By Brad Lee
Apparently Michael Gross, the actor who played the dad on Family Ties,Â is writing a hockey column for SI.com. Under a fake name.
In this week's colum, Gross/Farber writes aboutÂ how fans should visit the Hockey Hall of Fame because it's not in a small town like Cooperstown. Great premise. Then he has some quick-hitting news and notes including thisÂ one about the local team:Â
The scuffling St. Louis Blues are going to reevaluate their conditioning program in the coming days. The problem: the Blues might be too fit. The program, designed by strength and conditioning coach Nelson Ayotte, is so demanding that team executives think it might be draining the players. "We're looking at it all," St. Louis president John Davidson said. "Not what we're actually doing as much as the volume of it. Paul Kariya's said he just doesn't feel like he's got his legs." If Kariya, assiduous in his conditioning, has been worn to a nub, then it surely is time to pull back on the throttle.Â
First of all, it's interesting that he called the team "scuffling" because this column was posted Wednesday November 14, 2007 1:38PM and updated: Wednesday November 14, 2007 1:57PM. That's the day after the thrilling, non-scuffling 4-3 win over the stranded in Cahokia Red Wings. But whatever, they're still not very good in the standings and one win over the best team in the Western Conference doesn't guarantee the scuffling to end.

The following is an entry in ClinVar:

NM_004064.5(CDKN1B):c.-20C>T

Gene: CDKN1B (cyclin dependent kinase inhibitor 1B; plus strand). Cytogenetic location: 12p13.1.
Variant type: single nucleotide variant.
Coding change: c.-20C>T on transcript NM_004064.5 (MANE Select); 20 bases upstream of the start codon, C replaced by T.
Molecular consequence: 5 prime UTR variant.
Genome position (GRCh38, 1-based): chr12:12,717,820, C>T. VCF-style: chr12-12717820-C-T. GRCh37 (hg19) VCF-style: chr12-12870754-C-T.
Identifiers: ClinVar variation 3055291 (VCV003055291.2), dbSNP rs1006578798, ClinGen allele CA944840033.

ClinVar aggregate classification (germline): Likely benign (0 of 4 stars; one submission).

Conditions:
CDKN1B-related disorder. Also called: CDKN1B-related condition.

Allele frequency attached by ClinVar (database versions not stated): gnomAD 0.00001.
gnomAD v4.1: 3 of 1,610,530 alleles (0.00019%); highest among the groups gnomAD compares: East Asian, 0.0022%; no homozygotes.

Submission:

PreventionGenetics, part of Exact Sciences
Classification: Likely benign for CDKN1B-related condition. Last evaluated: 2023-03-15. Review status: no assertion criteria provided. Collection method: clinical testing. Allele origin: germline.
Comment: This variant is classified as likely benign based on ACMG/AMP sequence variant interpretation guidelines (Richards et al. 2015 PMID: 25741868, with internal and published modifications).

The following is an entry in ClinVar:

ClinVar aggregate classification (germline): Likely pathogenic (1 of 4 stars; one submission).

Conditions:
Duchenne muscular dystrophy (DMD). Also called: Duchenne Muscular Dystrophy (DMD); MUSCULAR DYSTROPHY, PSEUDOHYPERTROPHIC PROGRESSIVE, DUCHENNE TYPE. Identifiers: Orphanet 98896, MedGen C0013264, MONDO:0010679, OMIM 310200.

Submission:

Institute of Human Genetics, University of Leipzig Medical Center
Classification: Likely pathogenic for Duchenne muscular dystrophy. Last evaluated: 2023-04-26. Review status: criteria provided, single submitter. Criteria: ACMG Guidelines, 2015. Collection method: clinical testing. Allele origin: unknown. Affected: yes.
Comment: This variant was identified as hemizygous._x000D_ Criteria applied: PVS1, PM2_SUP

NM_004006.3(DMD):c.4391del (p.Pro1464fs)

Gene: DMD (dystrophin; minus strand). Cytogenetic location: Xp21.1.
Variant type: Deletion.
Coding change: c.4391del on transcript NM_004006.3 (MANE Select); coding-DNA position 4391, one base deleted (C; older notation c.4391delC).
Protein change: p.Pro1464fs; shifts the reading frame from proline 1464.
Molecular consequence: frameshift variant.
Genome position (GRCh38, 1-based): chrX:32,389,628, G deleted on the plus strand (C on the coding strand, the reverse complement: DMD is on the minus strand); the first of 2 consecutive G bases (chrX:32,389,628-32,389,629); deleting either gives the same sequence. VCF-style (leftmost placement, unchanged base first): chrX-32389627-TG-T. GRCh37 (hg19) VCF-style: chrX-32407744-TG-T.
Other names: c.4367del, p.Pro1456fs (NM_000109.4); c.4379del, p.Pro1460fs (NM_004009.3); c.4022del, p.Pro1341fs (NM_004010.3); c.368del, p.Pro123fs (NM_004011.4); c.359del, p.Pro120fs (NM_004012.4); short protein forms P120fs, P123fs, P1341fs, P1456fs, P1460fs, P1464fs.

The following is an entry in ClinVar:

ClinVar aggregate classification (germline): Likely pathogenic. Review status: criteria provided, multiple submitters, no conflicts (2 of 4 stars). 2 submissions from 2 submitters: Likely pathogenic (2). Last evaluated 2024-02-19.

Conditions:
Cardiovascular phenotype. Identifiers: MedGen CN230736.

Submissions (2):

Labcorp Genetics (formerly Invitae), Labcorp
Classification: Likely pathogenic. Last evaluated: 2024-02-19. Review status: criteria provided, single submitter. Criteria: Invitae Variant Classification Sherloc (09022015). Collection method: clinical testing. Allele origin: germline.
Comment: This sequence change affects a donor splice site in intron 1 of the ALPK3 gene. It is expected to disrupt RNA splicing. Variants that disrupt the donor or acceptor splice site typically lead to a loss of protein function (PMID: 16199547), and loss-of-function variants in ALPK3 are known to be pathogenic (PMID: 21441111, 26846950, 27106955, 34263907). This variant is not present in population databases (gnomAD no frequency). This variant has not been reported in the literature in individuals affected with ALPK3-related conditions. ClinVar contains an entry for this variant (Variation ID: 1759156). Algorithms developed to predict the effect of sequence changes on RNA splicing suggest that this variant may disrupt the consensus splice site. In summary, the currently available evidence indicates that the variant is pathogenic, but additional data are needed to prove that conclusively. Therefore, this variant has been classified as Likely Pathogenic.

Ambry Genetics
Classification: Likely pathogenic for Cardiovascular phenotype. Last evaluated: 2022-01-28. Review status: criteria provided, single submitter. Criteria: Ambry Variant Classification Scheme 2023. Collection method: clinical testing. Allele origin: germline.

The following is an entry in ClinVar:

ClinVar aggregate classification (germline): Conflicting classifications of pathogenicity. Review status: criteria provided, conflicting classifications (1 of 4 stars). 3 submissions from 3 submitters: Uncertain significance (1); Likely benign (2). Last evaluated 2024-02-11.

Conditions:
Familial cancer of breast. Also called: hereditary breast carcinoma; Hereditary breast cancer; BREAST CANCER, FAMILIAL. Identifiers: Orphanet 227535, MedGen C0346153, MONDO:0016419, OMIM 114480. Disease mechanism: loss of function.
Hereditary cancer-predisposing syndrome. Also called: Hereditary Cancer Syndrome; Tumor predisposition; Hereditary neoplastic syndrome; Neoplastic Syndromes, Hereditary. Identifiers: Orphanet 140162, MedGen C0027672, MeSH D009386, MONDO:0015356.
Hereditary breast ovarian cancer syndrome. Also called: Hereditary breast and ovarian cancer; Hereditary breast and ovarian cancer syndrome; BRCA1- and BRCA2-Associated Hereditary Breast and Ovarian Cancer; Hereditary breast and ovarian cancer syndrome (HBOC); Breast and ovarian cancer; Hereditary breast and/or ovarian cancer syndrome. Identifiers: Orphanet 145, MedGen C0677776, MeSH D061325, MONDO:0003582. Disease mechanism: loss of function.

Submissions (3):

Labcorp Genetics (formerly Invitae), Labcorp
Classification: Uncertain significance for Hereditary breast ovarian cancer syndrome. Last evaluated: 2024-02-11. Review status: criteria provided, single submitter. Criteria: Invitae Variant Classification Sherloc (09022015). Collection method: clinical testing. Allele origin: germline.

But it's interesting that the team is actually taking a look at this issue. We never remember a previous Blues squad accused of training too hard. Most fans have been critical of the team for being too slow for several seasons now. What a novel concept.
For what it's worth, a guy we know who used to have season tickets before the lockout but had strayed from the team since recently told us he's watching again and is shocked at the overall team speed on the Blues. Watching every night, that kind of difference gets lost in the shuffle. Hopefully the coaching staff is paying attention and will avoid wearing Kariya down to a nub. He's short enough as it is.